Fruits tend to be high in carbs and sugars but the sugar found in fruit is all natural and processed much more easily by the body. Fruit is also an excellent source of fiber, something that tends to be lacking in almost everyone’s diet.
Cut out the pre-dinner bread when dining out, skip the dinner rolls at home, try to minimize your pasta intake and you will be amazed at how much better you feel within a few weeks. I also try to significantly limit the amount of starches and carbs I consume after 3:00 pm as many studies have shown that the metabolism begins to slow down, every so slightly around that time.
My favorite carbs include almost any type of fruit or vegetable (try to have a wide variety, think “a lot of color,” don’t eat the same 1 or 2 fruits/vegetables every meal), with spinach being a personal favorite as several studies have shown it promotes muscle recovery and growth (think Popeye); I try to eat at least 5-6 servings a day.
This is the area in which I’ve found the most conflicting views. Basically, if you’re looking to maintain your current weight and are extremely active (as most F3ers are) then approximately 0.75-1 gram of protein per pound of body weight should be consumed daily (for example, if you weigh 160 pounds your target protein intake should be between 120 and 160 grams). If you’re looking to add significant bulk/muscle (a rarity among F3ers due to focus on Mud Runs, Spartan Races and general distance training) then approximately 1.0-1.5 grams of protein should be consumed daily (for example, if you weigh 160 pounds your target protein intake should be between 160-240 grams).
I realize these protein ranges are pretty wide but this is one area in which it really depends on how your body responds to protein. I weigh approximately 215 pounds and consume between 200 and 250 grams of protein a day, trying my best to have some carbs, protein and fat at every meal.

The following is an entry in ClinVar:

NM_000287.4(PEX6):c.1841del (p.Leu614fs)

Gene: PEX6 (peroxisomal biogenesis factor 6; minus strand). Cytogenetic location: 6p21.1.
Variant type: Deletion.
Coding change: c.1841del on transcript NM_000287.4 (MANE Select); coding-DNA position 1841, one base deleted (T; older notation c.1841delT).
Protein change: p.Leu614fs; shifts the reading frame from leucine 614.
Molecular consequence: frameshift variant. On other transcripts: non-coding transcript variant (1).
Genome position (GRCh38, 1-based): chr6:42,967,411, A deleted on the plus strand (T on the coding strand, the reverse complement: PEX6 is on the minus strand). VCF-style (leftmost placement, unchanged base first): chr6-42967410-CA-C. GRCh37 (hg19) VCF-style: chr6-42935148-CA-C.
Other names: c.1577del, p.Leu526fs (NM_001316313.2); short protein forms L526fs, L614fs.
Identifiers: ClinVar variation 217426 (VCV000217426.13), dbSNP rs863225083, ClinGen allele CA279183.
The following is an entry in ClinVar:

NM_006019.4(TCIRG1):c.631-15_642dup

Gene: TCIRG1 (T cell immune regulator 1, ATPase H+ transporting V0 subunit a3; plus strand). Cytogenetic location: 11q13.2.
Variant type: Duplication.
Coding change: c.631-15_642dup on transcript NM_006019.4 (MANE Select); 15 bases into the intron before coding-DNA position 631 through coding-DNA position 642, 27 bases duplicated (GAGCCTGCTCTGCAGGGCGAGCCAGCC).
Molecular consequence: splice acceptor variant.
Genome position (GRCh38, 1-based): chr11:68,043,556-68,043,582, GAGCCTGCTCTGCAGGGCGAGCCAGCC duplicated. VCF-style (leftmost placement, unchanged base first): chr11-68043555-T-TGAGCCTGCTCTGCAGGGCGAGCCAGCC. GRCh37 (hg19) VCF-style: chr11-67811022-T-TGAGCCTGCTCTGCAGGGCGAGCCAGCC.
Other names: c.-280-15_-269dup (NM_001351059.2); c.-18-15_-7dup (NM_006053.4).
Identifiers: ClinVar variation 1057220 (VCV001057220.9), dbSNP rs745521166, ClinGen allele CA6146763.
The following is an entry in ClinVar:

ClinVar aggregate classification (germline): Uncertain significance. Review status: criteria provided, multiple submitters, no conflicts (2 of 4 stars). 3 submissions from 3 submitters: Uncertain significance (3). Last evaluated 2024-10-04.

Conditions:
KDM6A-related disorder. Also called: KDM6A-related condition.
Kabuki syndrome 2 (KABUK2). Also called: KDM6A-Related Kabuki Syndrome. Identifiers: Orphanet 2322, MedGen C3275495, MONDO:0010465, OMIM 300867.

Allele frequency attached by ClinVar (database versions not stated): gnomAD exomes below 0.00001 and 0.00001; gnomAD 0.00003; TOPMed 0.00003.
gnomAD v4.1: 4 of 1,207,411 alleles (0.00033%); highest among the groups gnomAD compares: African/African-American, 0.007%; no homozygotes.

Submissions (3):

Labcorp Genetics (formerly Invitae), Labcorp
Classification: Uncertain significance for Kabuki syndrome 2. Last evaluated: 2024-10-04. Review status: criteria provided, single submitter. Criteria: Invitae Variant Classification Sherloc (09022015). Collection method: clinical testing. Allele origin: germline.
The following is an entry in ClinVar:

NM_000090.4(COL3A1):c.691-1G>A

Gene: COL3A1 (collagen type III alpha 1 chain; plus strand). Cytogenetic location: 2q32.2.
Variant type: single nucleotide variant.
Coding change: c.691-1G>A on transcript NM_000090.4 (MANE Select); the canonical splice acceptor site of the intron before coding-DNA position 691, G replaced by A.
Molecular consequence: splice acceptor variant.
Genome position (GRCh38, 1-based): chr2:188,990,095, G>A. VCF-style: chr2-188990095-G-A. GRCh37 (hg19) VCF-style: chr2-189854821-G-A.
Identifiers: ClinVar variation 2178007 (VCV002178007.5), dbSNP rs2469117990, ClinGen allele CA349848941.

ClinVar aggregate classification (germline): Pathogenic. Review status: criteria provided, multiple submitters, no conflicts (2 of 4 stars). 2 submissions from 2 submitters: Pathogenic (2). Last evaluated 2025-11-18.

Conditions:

I tend to eat anywhere from 6-8 small to medium sized meals a day, with the majority of my carbs (and some minor starches) coming before 3:00 pm. One thing that I’ve found works really well is eating a healthy snack late in the evening. Many of us have been led to believe that eating late in the evening is unhealthy, but I’ve found that as long as I’m not eating sugar or starch and focus on protein I feel better in the morning (I’ll eat a particularly large snack around 8:00-9:00 pm if I know I’m going to have an especially tough workout in the am). Many body builders actually wake up once in the middle of the night to eat a meal to prevent muscle loss.
If you’ve consumed your last meal at 6:30 pm and don’t eat anything until waking up at 5:30 am, you’re body has gone 11 hours without fueling itself during a time when most of the muscle recovery actually occurs.
As painful as it sounds, try to wake up an extra 15-20 minutes early and have a healthy snack before your next F3 workout and I’d be willing to bet you have a better workout. My favorite sources of protein include fish, chicken, lean red meat, lean pork, egg whites and protein powder/bar supplements (let’s face it, it’s pretty hard to consume that much protein in one day without supplements).
Tomorrow: Fat and Dairy